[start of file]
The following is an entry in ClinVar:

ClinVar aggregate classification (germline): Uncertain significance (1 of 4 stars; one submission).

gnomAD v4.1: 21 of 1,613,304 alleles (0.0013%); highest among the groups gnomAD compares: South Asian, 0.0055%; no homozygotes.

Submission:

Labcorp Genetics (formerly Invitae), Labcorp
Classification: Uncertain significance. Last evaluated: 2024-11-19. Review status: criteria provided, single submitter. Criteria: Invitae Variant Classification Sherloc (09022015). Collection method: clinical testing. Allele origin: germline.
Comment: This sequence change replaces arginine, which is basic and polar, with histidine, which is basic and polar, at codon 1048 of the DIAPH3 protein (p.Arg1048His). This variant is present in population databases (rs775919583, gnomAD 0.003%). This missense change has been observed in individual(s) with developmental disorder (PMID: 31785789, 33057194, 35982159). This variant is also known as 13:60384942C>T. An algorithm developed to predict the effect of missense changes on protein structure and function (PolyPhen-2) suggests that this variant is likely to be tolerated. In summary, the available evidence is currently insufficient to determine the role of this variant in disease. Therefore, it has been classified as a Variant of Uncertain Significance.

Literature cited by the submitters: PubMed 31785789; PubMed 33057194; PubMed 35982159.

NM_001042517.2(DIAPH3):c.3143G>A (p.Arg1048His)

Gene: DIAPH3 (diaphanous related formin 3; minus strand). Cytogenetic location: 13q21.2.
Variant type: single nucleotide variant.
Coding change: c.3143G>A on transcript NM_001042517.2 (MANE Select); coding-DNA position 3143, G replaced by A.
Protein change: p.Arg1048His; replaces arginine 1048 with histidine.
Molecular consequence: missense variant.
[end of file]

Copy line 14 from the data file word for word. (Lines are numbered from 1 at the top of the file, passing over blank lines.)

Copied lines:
Molecular consequence: missense variant.